Occasionally, my students ask me what I read for fun. The question makes me smile, because it’s been years since I’ve had much time for recreational reading.
But once in a while, I discover a series of books that makes me remember why I used to enjoy reading—a series that makes me feel like I did when I plowed through novels as a kid, rapaciously seeking plot, desperate to find out only what happened next. A few months ago, I lucked out: I stumbled across the blog of author Olen Steinhauer, discovered his Yalta Boulevard series, and was hooked.
Steinhauer’s five novels center on a squad of homicide investigators who work in the capital of an unnamed Soviet Bloc country, a two-bit nation that seems to border every other Eastern European country while not fully resembling any one of them. The first novel, The Bridge of Sighs, is set in 1948; each subsequent novel leaps ahead a decade to tell the story of a different character. The fifth and final book, Victory Square, comes out today; it’s set in 1989, as the detective from the first book prepares to retire, and as the nation Steinhauer built in four previous novels begins to crumble.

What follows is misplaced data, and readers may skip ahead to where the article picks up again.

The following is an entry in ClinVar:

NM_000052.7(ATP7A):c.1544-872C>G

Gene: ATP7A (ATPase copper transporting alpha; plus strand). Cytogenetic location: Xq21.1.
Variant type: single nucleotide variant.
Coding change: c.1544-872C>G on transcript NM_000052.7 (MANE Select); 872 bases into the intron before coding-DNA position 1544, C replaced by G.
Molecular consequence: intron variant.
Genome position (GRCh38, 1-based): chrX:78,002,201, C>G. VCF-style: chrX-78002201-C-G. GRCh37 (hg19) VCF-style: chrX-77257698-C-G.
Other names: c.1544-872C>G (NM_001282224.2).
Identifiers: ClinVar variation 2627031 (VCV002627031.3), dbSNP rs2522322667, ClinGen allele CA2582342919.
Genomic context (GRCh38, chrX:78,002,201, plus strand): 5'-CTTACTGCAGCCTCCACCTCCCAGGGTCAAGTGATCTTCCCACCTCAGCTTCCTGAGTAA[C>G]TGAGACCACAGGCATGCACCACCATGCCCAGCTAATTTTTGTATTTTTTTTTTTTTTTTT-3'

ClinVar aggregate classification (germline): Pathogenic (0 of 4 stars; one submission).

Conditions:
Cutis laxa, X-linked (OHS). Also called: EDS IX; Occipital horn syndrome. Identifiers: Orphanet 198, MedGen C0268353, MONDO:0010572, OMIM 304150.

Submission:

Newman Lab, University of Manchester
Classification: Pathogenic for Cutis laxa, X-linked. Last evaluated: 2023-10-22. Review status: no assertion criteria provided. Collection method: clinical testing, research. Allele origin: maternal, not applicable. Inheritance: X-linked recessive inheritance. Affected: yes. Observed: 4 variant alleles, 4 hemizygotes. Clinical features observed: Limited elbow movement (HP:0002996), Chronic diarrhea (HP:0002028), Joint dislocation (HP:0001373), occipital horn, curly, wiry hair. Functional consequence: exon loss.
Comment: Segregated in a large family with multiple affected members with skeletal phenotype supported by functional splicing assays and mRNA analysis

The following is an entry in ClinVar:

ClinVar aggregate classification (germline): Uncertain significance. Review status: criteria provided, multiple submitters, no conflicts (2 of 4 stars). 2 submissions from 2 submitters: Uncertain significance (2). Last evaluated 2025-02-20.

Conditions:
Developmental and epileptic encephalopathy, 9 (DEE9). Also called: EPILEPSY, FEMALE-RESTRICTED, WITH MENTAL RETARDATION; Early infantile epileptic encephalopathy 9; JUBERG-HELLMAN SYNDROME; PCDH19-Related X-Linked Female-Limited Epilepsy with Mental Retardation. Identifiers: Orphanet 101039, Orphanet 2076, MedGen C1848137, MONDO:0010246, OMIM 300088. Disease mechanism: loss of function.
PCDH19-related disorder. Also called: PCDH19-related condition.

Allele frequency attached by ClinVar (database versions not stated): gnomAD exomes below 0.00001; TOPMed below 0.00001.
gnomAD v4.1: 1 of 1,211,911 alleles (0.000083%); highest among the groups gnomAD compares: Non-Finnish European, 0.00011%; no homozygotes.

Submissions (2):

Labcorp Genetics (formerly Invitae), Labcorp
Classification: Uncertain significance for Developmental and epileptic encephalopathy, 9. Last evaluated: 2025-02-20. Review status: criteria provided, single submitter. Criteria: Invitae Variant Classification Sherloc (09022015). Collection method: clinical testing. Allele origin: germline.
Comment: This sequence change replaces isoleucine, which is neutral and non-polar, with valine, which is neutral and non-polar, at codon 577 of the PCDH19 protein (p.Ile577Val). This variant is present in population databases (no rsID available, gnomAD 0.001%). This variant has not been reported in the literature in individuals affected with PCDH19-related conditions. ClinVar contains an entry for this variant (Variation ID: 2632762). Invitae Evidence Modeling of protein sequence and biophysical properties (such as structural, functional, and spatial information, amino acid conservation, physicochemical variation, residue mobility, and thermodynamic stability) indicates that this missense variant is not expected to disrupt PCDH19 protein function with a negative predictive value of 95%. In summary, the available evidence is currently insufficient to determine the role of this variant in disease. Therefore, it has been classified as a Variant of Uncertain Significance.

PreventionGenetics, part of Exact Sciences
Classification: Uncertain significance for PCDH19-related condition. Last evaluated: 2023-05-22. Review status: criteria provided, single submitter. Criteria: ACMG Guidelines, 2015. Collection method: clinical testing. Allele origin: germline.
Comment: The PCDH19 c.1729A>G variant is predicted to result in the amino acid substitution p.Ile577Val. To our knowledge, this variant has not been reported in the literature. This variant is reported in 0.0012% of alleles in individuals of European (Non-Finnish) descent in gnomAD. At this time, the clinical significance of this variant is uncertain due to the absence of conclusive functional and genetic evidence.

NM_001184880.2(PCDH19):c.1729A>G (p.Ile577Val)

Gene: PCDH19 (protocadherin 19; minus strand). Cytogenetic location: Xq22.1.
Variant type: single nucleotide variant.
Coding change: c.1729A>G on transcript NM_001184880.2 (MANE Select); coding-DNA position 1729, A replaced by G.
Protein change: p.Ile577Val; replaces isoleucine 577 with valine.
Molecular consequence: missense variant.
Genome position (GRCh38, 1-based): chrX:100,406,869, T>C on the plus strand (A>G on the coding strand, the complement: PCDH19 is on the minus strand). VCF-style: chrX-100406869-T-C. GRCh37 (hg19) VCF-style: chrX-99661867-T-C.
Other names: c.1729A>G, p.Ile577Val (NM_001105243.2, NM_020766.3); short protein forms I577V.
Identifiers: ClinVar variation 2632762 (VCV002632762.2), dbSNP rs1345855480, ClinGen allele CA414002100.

Last week, the New York Times referred to Steinhauer’s “grim but fascinating police procedurals,” but that description, even in the context of a positive review, makes the Yalta Boulevard novels sound more beholden to the conventions of the genre than they actually are. The murder investigations are rarely the actual subjects of the story; often, the usual crimes fade into the background, giving way to worse transgressions, terrible choices, and mordant tributes to the people who endured Eastern European communism—”the puppets of history,” as one character explains in The Confession, “playing out a tragedy.” With their carefully crafted dialogue, relentlessly Slavic mood, and complex, fatalistic characters, the Yalta Boulevard novels remind me of the terrific 1990s TV show Homicide—which, most of the time, wasn’t about police procedure either.
If the constraints of so-called literary fiction weren’t so narrow, and if its readers were less terrified of being seen as slumming, Steinhauer’s books—especially The Confession and Liberation Movements, his two best—would garner more than 150 words in the Times. Those blurry spy-thriller covers probably dissuade book-browsers who aren’t naturally drawn to the genre, and few people these days are clamoring for Cold War novels. So be it—but those realities only further ensure that the Yalta Boulevard novels are elegies to overlooked places and times. Memorable, engrossing, and frequently sad, they’re also top-notch work by a novelist who isn’t really writing genre fiction at all.
[Disclosure: I’ve never met Olen Steinhauer, I’ve never exchanged a single e-mail with him, we don’t share a publisher, and to my knowledge we have no publishing contacts in common. Just in case anyone was wondering.]